Stroke WArninG SiGnS AnD ActionS

Stroke
warning signs
and actions
Thank you to the millions of Canadians who put
their hearts into supporting our vital work.
Because of you, the Foundation has helped reduce the mortality
rate from heart disease and stroke by 75% over the past 50 years.
Sadly, still one in three Canadians deaths are due to heart disease
and stroke every year – and millions remain at risk.
More answers are needed to facilitate further medical advances,
effect social change and provide public and professional health
education that save lives – today and for generations to come.
The Heart and Stroke Foundation website offers a wealth of
information and tools to help you and your family prevent and
manage heart disease and stroke. On our website you will find:
• Delicious heart-healthy recipes
• Tips to get and stay active for life
• Current heart disease and stroke patient information
• Breaking news on Foundation funded research
• Free newsletters, Heart&Stroke [email protected] and
[email protected] for Parents
• How to get involved and make a difference in your community
Stroke is a medical emergency. Recognizing
and responding immediately to the warning
signs of stroke by calling 9-1-1 or your local
emergency number can significantly improve
survival and recovery. Only 20% to 25% of those
who have a stroke actually get emergency care
and treatment within three hours of the onset of
symptoms – the critical time frame during which
clot-busting drugs are most effective.
heartandstroke.ca
or call
1-888-HSF-INFO (473-4636)
This publication You’ve had a TIa: Learn how to prevent another one is for
informational purposes only and is not intended to be considered or relied upon as
medical advice or a substitute for medical advice, a medical diagnosis or treatment
from a physician or qualified healthcare professional. You are responsible for
obtaining appropriate medical advice from a physician or other qualified healthcare
professional prior to acting upon any information available through this publication.
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SIGNS
Weakness – Sudden loss of strength
or sudden numbness in the face, arm
or leg, even if temporary.
Trouble speaking – Sudden difficulty
speaking or understanding or
sudden confusion, even if temporary.
Vision problems – Sudden trouble
with vision, even if temporary.
Headache – Sudden severe and
unusual headache.
Dizziness – Sudden loss of balance,
especially with any of the above
signs.
Action
If you experience any of these symptoms,
CALL 9-1-1 or your local emergency
number immediately.
This document has been independently researched, written and reviewed by the Heart and Stroke Foundation and is
based on scientific evidence.
heartandstroke.ca
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heart attack
warning signs
and actions
Thank you to the millions of Canadians who put
their hearts into supporting our vital work.
Because of you, the Foundation has helped reduce the mortality
rate from heart disease and stroke by 75% over the past 50 years.
Sadly, still one in three Canadians deaths are due to heart disease
and stroke every year – and millions remain at risk.
More answers are needed to facilitate further medical advances,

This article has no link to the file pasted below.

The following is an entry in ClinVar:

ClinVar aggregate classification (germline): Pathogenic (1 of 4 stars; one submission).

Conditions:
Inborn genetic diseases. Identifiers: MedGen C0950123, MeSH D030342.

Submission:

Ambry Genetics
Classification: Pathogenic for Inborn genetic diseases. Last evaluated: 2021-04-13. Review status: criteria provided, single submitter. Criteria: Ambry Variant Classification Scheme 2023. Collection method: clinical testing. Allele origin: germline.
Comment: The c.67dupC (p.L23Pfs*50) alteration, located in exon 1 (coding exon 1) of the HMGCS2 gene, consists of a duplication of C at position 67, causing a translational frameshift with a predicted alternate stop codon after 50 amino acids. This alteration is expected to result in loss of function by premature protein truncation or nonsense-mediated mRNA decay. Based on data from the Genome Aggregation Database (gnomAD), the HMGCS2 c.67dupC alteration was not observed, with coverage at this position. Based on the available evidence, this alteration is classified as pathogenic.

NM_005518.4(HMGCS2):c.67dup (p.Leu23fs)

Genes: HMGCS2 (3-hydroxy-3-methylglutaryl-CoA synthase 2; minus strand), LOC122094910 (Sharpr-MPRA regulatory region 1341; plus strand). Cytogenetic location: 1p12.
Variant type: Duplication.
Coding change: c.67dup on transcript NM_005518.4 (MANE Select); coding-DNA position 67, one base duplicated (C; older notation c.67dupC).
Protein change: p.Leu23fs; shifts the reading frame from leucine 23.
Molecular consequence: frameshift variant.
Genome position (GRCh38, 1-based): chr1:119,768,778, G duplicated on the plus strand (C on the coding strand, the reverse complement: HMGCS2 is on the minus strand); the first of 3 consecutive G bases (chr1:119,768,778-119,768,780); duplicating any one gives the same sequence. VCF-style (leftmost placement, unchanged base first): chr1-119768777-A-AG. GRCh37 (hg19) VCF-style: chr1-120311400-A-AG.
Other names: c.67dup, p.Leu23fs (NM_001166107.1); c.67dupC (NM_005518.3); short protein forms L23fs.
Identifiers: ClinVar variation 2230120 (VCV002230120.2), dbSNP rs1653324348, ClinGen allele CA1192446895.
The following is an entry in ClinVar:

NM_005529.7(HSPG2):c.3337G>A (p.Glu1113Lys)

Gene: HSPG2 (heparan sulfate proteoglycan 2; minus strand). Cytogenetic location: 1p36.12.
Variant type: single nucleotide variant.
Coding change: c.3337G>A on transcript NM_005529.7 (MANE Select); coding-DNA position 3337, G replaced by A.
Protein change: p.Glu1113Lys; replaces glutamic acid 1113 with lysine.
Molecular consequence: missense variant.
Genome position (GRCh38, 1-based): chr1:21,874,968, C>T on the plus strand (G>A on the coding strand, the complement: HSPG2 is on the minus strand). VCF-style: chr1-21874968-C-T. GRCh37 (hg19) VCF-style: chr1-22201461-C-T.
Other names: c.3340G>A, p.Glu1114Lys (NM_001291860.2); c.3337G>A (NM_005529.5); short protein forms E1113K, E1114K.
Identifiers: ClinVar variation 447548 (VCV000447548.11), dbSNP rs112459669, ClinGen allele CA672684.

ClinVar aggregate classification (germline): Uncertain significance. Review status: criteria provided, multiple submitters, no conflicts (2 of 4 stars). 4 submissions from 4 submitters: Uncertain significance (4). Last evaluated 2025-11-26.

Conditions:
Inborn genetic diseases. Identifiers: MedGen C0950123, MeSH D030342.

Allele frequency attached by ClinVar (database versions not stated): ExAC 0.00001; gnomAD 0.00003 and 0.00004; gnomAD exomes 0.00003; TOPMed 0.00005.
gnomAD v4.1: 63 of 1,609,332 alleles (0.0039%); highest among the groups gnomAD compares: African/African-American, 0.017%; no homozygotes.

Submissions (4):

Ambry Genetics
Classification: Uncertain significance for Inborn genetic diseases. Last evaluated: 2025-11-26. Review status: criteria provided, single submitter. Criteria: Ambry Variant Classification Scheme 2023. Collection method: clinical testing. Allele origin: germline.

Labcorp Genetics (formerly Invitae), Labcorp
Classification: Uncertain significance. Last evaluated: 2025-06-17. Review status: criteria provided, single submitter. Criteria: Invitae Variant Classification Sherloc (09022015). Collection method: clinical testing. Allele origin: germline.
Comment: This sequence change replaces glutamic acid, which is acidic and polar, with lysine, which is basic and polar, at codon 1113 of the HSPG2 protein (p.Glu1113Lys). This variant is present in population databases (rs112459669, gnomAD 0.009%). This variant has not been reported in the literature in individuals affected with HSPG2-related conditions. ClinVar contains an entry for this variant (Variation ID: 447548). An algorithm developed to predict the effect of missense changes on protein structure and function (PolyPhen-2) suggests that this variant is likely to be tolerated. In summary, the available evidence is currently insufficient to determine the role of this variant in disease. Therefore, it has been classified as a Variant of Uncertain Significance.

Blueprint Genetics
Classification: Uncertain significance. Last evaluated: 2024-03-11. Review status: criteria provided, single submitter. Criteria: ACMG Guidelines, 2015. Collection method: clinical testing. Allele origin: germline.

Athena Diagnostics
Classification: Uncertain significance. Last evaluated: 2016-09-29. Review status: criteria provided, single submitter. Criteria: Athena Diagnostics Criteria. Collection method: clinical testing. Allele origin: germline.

effect social change and provide public and professional health
education that save lives – today and for generations to come.
The Heart and Stroke Foundation website offers a wealth of
information and tools to help you and your family prevent and
manage heart disease and stroke. On our website you will find:
• Delicious heart-healthy recipes
• Tips to get and stay active for life
• Current heart disease and stroke patient information
• Breaking news on Foundation funded research
• Free newsletters, Heart&Stroke [email protected] and
[email protected] for Parents
• How to get involved and make a difference in your community
Learn to recognize the signs of a heart attack so
you can react quickly and save a life.
SIGNS
heartandstroke.ca
or call
1-888-HSF-INFO (473-4636)
This publication You’ve had a TIa: Learn how to prevent another one is for
informational purposes only and is not intended to be considered or relied upon as
medical advice or a substitute for medical advice, a medical diagnosis or treatment
from a physician or qualified healthcare professional. You are responsible for
obtaining appropriate medical advice from a physician or other qualified healthcare
professional prior to acting upon any information available through this publication.
Chest discomfort
Uncomfortable chest pressure, squeezing,
fullness or pain, burning or heaviness
DA_Eng_revised_Aug_1.indd 16
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Discomfort in other areas of the
upper body
Neck, jaw, shoulder, arms, back
Shortness of breath Sweating Nausea
Light-headedness
ActionS
If you are experiencing any of these heart attack
warning signs, you should:
• CALL 9-1-1 or your local emergency number
immediately, or have someone call for you.
• Stop all activity and sit or lie down in
whatever position is most comfortable.
• If you have been prescribed nitroglycerin, take
your normal dosage.
• If you are experiencing chest pain, chew
and swallow one adult 325 mg ASA tablet
(acetylsalicylic acid, commonly referred to as
Aspirin®) or two 80 mg tablets. Pain medicines such
as acetaminophen (such as Tylenol®) or ibuprofen
(such as Advil®) do not work the same way as ASA
and will not help in a heart attack.
• Wait for emergency medical services (EMS)
personnel to arrive.
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1-888-HSF-INFO (473-4636)
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